on a Lichen Covered
in Anderson Valley.
We Focus on The Vineyard
In the year 2000, we bought this 203-acre farm in the heart of Anderson Valley. It had been a sheep ranch for 150 years. Oaks, bays, and madrones lined the four creeks and dotted the rolling hills of our watershed. Every winter the oaks lost their leaves; the green ghostly garb of lichen remained. Lichen is everywhere here, from the Yorkville Highlands to the Mendocino Coast. We named our farm "Lichen" in honor of its beauty and grace.
Most locals know our property as Breggo. We founded Breggo Cellars in 2005, intending to reset the bar on Pinot Noir and cold-climate whites in Anderson Valley. Breggo bought fruit from the most renowned vineyards in Anderson Valley. Not long after releasing the first vintage, accolades for Breggo’s wines started rolling in: Robert Parker called Breggo's 2006 Pinot Gris the “finest ever in the New World,” then Food & Wine Magazine named Breggo the “Best New Winery of 2008.” Breggo became the highest rated winery in Mendocino County history. In 2009, we received an offer too good to refuse. Reluctantly, we sold the brand but kept the land, with an eye toward starting a new venture focused on sparkling and still wines made from the estate. We leased the winery building to the new owner for five years.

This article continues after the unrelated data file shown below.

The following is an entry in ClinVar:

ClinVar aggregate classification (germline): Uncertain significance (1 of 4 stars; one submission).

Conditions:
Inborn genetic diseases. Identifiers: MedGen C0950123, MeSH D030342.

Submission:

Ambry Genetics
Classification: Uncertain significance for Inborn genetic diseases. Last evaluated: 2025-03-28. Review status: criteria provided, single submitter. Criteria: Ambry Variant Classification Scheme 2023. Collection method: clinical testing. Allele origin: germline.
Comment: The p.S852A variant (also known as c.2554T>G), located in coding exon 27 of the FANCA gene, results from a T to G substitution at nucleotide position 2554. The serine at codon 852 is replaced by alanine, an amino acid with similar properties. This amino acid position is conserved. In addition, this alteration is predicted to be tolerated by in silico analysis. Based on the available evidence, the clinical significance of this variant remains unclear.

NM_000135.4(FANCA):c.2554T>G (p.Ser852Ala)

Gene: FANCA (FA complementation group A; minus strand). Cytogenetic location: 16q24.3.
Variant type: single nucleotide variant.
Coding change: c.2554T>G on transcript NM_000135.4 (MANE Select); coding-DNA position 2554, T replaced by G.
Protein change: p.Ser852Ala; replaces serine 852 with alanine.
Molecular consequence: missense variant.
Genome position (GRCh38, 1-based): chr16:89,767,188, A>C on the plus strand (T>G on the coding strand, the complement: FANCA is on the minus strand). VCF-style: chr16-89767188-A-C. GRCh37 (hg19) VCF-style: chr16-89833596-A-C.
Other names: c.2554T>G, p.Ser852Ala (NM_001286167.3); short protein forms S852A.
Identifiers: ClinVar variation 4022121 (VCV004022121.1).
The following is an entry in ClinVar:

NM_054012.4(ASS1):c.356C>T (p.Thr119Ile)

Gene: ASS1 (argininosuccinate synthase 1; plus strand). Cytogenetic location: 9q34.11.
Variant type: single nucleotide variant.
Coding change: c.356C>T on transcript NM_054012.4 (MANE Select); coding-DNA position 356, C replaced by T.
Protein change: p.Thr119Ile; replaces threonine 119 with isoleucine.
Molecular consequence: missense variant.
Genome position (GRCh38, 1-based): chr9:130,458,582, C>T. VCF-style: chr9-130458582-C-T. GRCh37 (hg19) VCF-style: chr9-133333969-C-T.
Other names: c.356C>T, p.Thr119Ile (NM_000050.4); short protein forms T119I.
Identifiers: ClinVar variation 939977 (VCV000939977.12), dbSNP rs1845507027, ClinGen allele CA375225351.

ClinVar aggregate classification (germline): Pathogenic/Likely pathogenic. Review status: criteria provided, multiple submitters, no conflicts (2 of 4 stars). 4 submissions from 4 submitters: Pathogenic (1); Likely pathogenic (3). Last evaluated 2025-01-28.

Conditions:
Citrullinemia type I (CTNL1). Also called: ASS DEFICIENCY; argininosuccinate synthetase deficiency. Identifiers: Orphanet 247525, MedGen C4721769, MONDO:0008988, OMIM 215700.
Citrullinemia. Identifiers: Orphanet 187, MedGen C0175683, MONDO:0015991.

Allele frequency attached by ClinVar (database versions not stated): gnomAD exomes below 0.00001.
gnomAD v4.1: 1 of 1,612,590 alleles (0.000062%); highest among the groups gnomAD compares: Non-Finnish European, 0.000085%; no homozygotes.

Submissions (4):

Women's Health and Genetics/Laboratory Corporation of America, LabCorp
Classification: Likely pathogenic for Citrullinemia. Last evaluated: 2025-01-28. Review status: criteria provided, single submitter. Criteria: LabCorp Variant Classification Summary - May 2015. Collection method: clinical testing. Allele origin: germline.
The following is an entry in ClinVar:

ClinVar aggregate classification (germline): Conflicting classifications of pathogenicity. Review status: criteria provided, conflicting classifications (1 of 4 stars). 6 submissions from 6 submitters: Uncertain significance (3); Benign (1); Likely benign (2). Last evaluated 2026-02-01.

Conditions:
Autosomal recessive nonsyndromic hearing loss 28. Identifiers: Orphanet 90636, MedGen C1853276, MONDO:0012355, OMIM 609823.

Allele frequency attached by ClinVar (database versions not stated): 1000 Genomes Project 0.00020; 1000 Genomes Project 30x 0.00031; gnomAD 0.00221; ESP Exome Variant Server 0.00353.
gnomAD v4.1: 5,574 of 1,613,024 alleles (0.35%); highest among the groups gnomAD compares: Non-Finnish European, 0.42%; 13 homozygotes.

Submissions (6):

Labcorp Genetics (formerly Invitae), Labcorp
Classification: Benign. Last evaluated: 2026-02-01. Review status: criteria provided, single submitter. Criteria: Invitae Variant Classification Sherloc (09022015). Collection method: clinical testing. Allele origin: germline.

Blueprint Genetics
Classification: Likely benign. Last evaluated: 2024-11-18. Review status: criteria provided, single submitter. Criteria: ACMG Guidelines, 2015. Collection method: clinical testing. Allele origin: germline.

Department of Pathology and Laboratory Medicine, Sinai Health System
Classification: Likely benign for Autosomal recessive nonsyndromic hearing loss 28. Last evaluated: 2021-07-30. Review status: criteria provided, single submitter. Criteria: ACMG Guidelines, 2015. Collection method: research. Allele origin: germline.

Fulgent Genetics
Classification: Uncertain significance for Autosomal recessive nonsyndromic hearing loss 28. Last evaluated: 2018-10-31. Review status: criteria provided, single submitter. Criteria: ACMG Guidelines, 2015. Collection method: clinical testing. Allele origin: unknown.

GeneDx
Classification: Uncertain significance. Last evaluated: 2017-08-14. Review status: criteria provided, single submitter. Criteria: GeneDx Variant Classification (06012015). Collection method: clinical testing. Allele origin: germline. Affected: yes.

We began planning and preparing our own soils in 2007, then planted the Lichen Estate vineyard in 2008. At the end of 2014, that Breggo lease ends. Lichen’s first estate-grown wines are ready. We’re back, baby.
We intend to reset the bar on our own wines with estate-grown fruit.
We farm gently, meticulously, organically. We strive to leave our children and grandchildren land that is healthier than it was in 2000 when we arrived. In the vineyard, we foster biological diversity from the top of the canopy to deep in the soils. We left half the property outside the fence that contains our vineyard and the flock of 80-odd sheep, with a wilderness corridor, including our main creek, from the ridge to valley floor, tracing the edge of the vineyard. Bears rummage through our pomace as it composts. Tree frogs and crickets sing our vineyards to sleep. Clusters warm up to the whir of honeybees. Lichen creates a symbiotic relationship with its host trees. Like lichen, we farmers develop a symbiosis with the land — we feed it, it feeds us.
-Douglas & Ana Lucia Stewart, Winegrowers